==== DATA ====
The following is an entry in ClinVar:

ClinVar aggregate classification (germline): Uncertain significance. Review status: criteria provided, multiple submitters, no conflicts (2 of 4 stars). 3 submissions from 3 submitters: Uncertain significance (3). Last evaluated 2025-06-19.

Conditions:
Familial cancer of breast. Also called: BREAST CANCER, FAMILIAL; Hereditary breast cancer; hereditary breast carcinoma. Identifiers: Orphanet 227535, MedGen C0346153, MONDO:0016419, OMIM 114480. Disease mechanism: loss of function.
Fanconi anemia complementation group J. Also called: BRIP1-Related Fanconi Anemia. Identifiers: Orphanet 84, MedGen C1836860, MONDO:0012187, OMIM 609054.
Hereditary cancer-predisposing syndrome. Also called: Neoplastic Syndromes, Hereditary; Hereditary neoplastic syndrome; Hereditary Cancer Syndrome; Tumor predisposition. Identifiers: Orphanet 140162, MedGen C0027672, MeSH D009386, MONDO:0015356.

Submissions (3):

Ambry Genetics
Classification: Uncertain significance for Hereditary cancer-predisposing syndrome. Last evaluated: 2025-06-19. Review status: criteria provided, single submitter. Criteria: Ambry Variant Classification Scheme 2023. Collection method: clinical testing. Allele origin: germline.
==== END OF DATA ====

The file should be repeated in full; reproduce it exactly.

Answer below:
The following is an entry in ClinVar:

ClinVar aggregate classification (germline): Uncertain significance. Review status: criteria provided, multiple submitters, no conflicts (2 of 4 stars). 3 submissions from 3 submitters: Uncertain significance (3). Last evaluated 2025-06-19.

Conditions:
Familial cancer of breast. Also called: BREAST CANCER, FAMILIAL; Hereditary breast cancer; hereditary breast carcinoma. Identifiers: Orphanet 227535, MedGen C0346153, MONDO:0016419, OMIM 114480. Disease mechanism: loss of function.
Fanconi anemia complementation group J. Also called: BRIP1-Related Fanconi Anemia. Identifiers: Orphanet 84, MedGen C1836860, MONDO:0012187, OMIM 609054.
Hereditary cancer-predisposing syndrome. Also called: Neoplastic Syndromes, Hereditary; Hereditary neoplastic syndrome; Hereditary Cancer Syndrome; Tumor predisposition. Identifiers: Orphanet 140162, MedGen C0027672, MeSH D009386, MONDO:0015356.

Submissions (3):

Ambry Genetics
Classification: Uncertain significance for Hereditary cancer-predisposing syndrome. Last evaluated: 2025-06-19. Review status: criteria provided, single submitter. Criteria: Ambry Variant Classification Scheme 2023. Collection method: clinical testing. Allele origin: germline.